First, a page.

urban agriculture

Local Food Does a Body Good

By Sherri Dugger

The local food events and conferences around Indiana are beginning to multiply. And for good reason.

Local food systems positively affect economic growth of small towns and cities across our state. The more farmers and food producers we have providing for their communities, the healthier and wealthier the communities they serve. Conversely, economic growth can support and promote local food systems. Policy makes sure of that, and if policy provides technical and financial support for our food growers and local food systems, we all win.

Local food is indeed trending, and it shows no signs of slowing down. Food connoisseurs are hashtagging and Instagramming their local meals. Restaurants champion their locally grown menus. Farmers markets continue to multiply throughout the state. Despite this, estimates on how much local food being bought and sold still remains low, relatively speaking. In Indiana, food is a $16 billion a year business, and 90 percent of the food Hoosiers eat is imported into the state.

Local food is trending!

Local food is trending!

What that means for local food growers and producers? There’s plenty of opportunity.

When I speak at food and farming conferences throughout the state, I enjoy conversations with farmers and food producers of all ages and stages. Some farmers are starting up community gardens to feed low food access neighborhoods in urban areas. Others are planting and plotting out small five-acre diversified farms or agritourism businesses. Some are growing using aquaponic or hydroponic methods. Some are producing food in season-extending high tunnels and greenhouses. Still others are raising commodity grains from fence row to fence row.

   Then there are the food artisans, the food system advocates, and the foodies, themselves, who are throwing potlucks and slow-food soirées to celebrate our state’s natural bounty.

   These wonderful minds and passionate leaders are gathering each year at Indiana’s community events to discuss the ways we can make our food systems better. To address economic growth and local food systems simultaneously, we must develop food value chains made up of stakeholders who share the same values, who strive for transparency, and who work for and support the production of healthy, fresh foods traveling as few food miles as possible. We need policy makers, food council members, growers, aggregators, processors, distributors, retailers, wholesale institutions and eaters all to sit down at the same table. The outcome of these gatherings will most certainly lead to creating more sustainable food systems that better feed our communities.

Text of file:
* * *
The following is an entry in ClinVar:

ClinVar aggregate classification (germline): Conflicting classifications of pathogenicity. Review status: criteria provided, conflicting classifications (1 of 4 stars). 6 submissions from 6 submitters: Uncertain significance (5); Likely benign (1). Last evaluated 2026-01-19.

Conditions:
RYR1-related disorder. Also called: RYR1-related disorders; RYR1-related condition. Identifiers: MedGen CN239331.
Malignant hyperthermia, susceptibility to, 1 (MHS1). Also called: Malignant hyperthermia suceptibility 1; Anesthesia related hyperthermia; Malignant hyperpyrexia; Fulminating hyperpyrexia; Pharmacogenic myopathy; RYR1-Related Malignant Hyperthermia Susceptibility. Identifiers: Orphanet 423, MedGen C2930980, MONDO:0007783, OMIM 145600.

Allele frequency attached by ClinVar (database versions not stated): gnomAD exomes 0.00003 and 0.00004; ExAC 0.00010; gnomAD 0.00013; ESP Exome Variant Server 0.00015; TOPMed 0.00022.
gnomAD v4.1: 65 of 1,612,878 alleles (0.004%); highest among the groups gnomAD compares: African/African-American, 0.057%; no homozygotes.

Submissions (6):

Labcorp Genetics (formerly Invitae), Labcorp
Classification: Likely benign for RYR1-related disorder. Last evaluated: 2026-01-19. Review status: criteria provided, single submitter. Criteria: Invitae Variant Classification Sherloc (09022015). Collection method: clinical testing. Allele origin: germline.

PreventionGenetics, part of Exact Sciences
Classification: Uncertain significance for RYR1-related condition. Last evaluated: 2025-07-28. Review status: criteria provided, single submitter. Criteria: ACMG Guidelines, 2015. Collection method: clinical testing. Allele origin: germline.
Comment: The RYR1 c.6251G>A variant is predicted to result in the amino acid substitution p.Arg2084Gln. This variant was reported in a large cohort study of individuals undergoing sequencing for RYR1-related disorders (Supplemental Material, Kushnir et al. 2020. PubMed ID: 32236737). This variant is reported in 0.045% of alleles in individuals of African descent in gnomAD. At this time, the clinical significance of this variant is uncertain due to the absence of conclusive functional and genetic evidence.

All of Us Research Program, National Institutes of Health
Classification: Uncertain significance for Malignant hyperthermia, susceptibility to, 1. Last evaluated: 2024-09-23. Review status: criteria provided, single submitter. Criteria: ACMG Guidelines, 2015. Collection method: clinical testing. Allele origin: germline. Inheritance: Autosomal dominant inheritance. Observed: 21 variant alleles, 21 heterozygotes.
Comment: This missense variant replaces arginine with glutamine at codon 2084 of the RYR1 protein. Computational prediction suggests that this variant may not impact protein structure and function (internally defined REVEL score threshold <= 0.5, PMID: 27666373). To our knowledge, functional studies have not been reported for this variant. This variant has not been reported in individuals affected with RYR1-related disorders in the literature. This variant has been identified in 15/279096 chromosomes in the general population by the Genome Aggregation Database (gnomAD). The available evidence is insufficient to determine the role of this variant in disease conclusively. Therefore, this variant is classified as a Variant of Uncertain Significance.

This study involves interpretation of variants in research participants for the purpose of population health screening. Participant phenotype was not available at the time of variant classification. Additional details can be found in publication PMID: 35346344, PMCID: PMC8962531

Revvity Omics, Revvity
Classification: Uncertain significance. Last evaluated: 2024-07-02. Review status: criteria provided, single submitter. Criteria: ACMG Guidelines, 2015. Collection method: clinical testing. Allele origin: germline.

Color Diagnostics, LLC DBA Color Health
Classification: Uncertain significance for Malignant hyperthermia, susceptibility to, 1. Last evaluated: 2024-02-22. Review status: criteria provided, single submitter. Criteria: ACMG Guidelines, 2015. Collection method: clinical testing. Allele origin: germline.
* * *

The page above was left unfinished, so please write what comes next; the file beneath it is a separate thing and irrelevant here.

And we need good policy. Over the next few months, our legislators will be discussing the future of our farm bill, which is the most important legislation regarding food and farming in the United States. The farm bill determines the funding that nutrition programs, farm safety nets, beginning farmer training programs, and conservation programs will receive—programs like the Local Foods Promotion Program and the Farmers Market Promotion Program receive. The farm bill affects all of us, and it determines whether farmers and food growers can access funds to start and grow their businesses.

Yes, local food tastes good. It’s also good for our health, our local economies, and for our communities. Simply put, local food is important. Talk to your legislators, tell your stories, and advocate for strong, local food systems. Because, even in Indiana, local food is always in season.

Sherri Dugger serves as the media and outreach director for Indiana Farmers Union, as a rural affairs consultant for The Humane Society of the United States , and as a Midwest outreach consultant for Earthjustice. She lives with her husband, Randy, and their dogs, cats, alpacas, goats, chickens, and bees at Dugger Family Farm in Morristown, Indiana. Sherri is also the creator and editor of a local food resource, Hoosier Locavore.